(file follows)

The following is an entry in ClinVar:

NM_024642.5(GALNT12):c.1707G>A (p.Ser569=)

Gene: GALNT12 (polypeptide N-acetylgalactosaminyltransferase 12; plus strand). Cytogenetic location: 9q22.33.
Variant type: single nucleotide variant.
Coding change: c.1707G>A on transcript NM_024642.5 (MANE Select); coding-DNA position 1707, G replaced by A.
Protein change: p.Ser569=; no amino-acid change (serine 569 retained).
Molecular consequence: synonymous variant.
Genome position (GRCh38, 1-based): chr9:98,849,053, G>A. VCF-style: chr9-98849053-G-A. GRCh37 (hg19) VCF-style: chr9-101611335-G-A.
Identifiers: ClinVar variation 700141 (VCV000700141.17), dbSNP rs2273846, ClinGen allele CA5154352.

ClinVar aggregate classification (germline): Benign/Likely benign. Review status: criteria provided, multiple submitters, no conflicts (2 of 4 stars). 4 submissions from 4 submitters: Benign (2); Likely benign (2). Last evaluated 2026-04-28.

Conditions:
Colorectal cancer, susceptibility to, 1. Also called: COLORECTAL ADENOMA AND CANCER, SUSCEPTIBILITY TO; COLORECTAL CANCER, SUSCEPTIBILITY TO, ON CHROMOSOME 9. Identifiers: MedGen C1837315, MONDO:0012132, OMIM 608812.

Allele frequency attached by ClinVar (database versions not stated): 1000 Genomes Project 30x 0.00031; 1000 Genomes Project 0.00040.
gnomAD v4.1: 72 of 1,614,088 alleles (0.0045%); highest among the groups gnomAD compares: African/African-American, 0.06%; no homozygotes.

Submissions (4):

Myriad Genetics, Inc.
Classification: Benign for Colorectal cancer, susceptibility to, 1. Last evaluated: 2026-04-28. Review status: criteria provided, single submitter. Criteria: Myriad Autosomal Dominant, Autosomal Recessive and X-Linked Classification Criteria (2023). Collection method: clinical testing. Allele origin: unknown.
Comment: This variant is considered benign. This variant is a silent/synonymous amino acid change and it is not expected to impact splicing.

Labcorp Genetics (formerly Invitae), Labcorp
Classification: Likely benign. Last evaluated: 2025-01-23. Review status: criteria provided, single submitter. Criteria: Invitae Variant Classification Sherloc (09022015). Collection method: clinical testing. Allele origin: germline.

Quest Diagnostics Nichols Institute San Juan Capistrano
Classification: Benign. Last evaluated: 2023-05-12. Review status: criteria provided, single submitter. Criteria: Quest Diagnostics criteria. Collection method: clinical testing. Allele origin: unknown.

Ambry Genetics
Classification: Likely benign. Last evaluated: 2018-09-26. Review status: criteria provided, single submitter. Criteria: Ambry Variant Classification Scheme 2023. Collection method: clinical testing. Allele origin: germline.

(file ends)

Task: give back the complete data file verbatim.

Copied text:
The following is an entry in ClinVar:

NM_024642.5(GALNT12):c.1707G>A (p.Ser569=)

Gene: GALNT12 (polypeptide N-acetylgalactosaminyltransferase 12; plus strand). Cytogenetic location: 9q22.33.
Variant type: single nucleotide variant.
Coding change: c.1707G>A on transcript NM_024642.5 (MANE Select); coding-DNA position 1707, G replaced by A.
Protein change: p.Ser569=; no amino-acid change (serine 569 retained).
Molecular consequence: synonymous variant.
Genome position (GRCh38, 1-based): chr9:98,849,053, G>A. VCF-style: chr9-98849053-G-A. GRCh37 (hg19) VCF-style: chr9-101611335-G-A.
Identifiers: ClinVar variation 700141 (VCV000700141.17), dbSNP rs2273846, ClinGen allele CA5154352.

ClinVar aggregate classification (germline): Benign/Likely benign. Review status: criteria provided, multiple submitters, no conflicts (2 of 4 stars). 4 submissions from 4 submitters: Benign (2); Likely benign (2). Last evaluated 2026-04-28.

Conditions:
Colorectal cancer, susceptibility to, 1. Also called: COLORECTAL ADENOMA AND CANCER, SUSCEPTIBILITY TO; COLORECTAL CANCER, SUSCEPTIBILITY TO, ON CHROMOSOME 9. Identifiers: MedGen C1837315, MONDO:0012132, OMIM 608812.

Allele frequency attached by ClinVar (database versions not stated): 1000 Genomes Project 30x 0.00031; 1000 Genomes Project 0.00040.
gnomAD v4.1: 72 of 1,614,088 alleles (0.0045%); highest among the groups gnomAD compares: African/African-American, 0.06%; no homozygotes.

Submissions (4):

Myriad Genetics, Inc.
Classification: Benign for Colorectal cancer, susceptibility to, 1. Last evaluated: 2026-04-28. Review status: criteria provided, single submitter. Criteria: Myriad Autosomal Dominant, Autosomal Recessive and X-Linked Classification Criteria (2023). Collection method: clinical testing. Allele origin: unknown.
Comment: This variant is considered benign. This variant is a silent/synonymous amino acid change and it is not expected to impact splicing.

Labcorp Genetics (formerly Invitae), Labcorp
Classification: Likely benign. Last evaluated: 2025-01-23. Review status: criteria provided, single submitter. Criteria: Invitae Variant Classification Sherloc (09022015). Collection method: clinical testing. Allele origin: germline.

Quest Diagnostics Nichols Institute San Juan Capistrano
Classification: Benign. Last evaluated: 2023-05-12. Review status: criteria provided, single submitter. Criteria: Quest Diagnostics criteria. Collection method: clinical testing. Allele origin: unknown.

Ambry Genetics
Classification: Likely benign. Last evaluated: 2018-09-26. Review status: criteria provided, single submitter. Criteria: Ambry Variant Classification Scheme 2023. Collection method: clinical testing. Allele origin: germline.